Google Fires More Workers After CEO Says Workplace Isn’t for Politics

A number of employees protested the tech giant’s contract with the Israeli government. They’ve been let go.

The Washington Post

April 23, 2024

3 Min Read
Google logo on building

SAN FRANCISCO - Google fired about 20 more workers whom it said participated in protests denouncing the company’s cloud computing deal with the Israeli government, bringing the total number of workers fired in the past week over the issue to more than 50, according to the activist group representing the workers.

A spokesperson for Google confirmed it had fired more workers after continuing its investigation into the April 16 protests, which included sit-ins at Google’s offices in New York City and Sunnyvale, Calif.

The firings come several days after chief executive Sundar Pichai told employees in a companywide memo that they should not use the company as a “personal platform” or “fight over disruptive issues or debate politics.”

“The corporation is attempting to quash dissent, silence its workers and reassert its power over them,” said Jane Chung, a spokesperson for No Tech for Apartheid, a group that has protested Google’s and Amazon’s contracts with the Israeli government since 2021.

The protests at Google are among a wave of opposition to the U.S. government and corporations working with the Israeli government and military. Pro-Palestinian protesters have been arrested in recent days at Yale and Columbia universities, spurring accusations of heavy-handedness by university officials and inspiring another wave of demonstrations at other colleges around the country. The day before the Google sit-ins, activists blocked highways, bridges and airport entrances across the United States to protest the war in Gaza.

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At Google, the situation has become a public fight between Google managers and the fired employees. Google says that each worker it fired actively disrupted its offices, while the workers dispute the claims, saying some of those fired did not even enter the company’s office on the day of coordinated demonstrations against the company.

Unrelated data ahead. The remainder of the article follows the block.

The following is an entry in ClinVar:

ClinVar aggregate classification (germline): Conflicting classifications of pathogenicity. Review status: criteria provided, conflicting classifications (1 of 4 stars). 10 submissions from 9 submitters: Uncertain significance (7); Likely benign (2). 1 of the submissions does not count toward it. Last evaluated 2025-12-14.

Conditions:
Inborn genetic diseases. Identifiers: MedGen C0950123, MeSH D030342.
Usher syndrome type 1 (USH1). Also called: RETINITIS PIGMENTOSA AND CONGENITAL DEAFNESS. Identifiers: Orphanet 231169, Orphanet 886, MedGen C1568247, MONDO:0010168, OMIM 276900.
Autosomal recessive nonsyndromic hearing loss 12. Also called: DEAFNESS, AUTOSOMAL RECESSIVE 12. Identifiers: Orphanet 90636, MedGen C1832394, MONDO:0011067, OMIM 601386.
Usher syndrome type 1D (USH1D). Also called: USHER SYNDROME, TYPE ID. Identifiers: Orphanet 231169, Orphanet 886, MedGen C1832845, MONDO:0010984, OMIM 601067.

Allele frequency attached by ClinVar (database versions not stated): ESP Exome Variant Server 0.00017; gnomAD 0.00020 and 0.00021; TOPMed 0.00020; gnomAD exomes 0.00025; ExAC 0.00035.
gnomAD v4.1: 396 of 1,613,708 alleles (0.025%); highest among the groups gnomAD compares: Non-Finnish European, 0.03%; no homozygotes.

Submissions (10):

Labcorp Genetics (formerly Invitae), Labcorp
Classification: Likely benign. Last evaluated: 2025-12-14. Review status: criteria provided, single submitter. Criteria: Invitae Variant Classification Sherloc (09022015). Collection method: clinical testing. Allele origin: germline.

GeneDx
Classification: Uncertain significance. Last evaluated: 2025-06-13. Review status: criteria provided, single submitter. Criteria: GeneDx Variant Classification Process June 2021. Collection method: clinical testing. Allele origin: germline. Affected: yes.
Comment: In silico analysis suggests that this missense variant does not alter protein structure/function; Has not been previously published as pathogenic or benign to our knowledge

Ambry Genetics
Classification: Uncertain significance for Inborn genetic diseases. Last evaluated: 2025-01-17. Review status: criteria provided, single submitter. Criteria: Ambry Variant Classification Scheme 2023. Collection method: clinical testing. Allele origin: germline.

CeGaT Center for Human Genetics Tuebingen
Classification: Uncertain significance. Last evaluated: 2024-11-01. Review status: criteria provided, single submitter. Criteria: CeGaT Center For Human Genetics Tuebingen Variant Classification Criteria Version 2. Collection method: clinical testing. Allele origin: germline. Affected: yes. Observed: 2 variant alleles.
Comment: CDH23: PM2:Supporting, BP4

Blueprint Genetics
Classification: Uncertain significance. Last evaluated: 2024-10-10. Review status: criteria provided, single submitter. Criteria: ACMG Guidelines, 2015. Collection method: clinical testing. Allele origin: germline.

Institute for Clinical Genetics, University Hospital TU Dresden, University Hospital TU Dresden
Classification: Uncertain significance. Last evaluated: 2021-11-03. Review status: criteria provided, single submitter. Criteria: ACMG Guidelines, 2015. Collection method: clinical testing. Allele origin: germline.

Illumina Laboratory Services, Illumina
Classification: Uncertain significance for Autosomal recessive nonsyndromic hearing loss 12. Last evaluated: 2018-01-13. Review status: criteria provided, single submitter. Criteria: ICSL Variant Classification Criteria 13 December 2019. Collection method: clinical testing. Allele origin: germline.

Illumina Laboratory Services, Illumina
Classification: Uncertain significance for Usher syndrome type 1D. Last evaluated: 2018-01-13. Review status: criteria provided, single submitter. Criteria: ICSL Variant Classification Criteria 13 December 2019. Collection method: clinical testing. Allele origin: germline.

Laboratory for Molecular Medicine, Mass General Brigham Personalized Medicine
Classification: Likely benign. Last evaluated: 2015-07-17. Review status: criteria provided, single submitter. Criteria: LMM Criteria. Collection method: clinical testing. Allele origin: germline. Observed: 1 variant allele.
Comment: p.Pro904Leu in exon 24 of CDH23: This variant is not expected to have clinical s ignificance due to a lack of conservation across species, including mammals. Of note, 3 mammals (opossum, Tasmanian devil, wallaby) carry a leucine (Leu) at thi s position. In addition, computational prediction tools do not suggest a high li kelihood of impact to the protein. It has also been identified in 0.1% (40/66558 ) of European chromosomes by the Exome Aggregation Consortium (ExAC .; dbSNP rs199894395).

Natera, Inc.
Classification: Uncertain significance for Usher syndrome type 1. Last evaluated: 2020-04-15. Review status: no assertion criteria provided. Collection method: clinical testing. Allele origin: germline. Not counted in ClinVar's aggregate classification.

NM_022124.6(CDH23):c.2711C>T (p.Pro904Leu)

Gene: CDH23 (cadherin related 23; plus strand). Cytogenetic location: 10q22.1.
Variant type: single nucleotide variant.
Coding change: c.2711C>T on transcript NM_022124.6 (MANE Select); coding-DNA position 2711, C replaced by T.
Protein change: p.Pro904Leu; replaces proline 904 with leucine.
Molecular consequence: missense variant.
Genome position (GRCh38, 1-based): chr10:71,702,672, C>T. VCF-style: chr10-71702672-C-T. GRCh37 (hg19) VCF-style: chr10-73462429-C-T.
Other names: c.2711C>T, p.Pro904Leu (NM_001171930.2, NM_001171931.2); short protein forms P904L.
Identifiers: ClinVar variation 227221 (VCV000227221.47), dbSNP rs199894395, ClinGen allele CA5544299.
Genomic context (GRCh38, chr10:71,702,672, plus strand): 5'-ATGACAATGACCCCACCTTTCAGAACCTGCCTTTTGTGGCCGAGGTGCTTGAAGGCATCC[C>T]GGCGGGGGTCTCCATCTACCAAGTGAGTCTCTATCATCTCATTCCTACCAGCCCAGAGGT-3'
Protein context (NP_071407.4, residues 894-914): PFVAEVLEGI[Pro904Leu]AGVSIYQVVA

Google fired workers who willingly left the sit-in when asked by company officials, and also fired some workers who “had just stopped by to chat,” Hasan Ibraheem, one of the Google workers who was arrested and fired, said Monday during a news conference.

Before firing them, Google’s investigators worked to identify protesters, including those who were wearing masks and did not have their ID badges visible, said Google spokesperson Bailey Tomson. “Every single one of those whose employment was terminated was personally and definitively involved in disruptive activity inside our buildings. We carefully confirmed and reconfirmed this,” Tomson said.

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Some of the protesting workers have said the company has a double standard when it comes to which employees it disciplines. Other Google workers have posted the names and photos of pro-Palestinian workers online, “doxing” them and opening them up to harassment from people on social media, the workers have said.

After circulating a petition regarding Google’s work with Israel among other employees, Mohammad Khatami, one of the fired workers, said he was called into a meeting with human resources and “accused of supporting terrorism.”

“I have not been called a terrorist since I was a child, and at the zenith of software engineering at Google is where I’m hearing this terminology again,” Khatami said.

Google has fired workers in the past who publicly criticized the company, but it has not fired this many people at once. For years, Google had a reputation as the most free and open among the Big Tech companies in terms of office culture and collaboration. The company celebrated an internal culture in which employees knew what other teams were working on and were encouraged to question the decisions of leaders.

In his memo to workers, Pichai said the company’s openness was a strength but applied to work topics, not politics.

“We have a culture of vibrant, open discussion that enables us to create amazing products and turn great ideas into action,” he said in the memo, which the company posted online. “But ultimately we are a workplace and our policies and expectations are clear: this is a business.”

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